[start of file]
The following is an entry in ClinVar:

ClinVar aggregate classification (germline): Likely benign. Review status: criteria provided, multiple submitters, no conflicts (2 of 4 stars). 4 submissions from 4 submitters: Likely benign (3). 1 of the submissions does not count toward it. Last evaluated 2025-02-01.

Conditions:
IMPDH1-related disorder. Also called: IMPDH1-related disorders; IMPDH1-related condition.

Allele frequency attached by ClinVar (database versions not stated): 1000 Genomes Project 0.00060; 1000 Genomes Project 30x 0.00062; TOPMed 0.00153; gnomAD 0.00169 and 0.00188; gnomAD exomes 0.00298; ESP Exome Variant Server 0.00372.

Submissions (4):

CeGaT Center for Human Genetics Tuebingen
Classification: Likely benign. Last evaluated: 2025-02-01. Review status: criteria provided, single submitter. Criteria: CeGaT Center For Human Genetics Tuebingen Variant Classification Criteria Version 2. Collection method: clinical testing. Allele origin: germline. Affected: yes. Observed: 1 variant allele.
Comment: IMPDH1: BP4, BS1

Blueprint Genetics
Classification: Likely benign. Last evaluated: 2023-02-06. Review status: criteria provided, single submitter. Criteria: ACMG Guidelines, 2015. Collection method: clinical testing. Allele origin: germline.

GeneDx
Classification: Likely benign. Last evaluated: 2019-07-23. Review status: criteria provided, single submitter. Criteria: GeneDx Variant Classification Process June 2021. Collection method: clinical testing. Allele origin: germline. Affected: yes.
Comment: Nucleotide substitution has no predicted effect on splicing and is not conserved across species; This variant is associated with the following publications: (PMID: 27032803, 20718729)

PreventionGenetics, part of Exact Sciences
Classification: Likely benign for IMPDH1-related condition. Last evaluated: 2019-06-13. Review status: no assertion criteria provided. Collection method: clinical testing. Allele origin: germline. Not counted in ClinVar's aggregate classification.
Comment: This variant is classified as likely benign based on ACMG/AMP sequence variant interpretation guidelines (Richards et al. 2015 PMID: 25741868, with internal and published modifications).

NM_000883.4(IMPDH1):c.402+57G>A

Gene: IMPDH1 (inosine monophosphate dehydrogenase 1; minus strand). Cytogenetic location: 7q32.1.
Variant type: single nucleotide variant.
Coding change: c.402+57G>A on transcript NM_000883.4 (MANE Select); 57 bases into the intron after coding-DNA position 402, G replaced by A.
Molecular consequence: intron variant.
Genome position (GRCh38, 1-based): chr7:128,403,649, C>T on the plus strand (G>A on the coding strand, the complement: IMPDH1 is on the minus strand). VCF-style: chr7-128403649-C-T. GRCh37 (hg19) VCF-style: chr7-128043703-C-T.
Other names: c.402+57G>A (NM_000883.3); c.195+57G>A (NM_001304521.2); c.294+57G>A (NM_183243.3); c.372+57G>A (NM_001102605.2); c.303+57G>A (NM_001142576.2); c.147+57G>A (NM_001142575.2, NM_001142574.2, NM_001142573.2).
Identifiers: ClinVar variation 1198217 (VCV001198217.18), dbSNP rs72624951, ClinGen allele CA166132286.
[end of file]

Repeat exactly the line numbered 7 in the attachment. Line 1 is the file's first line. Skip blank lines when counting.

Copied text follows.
CeGaT Center for Human Genetics Tuebingen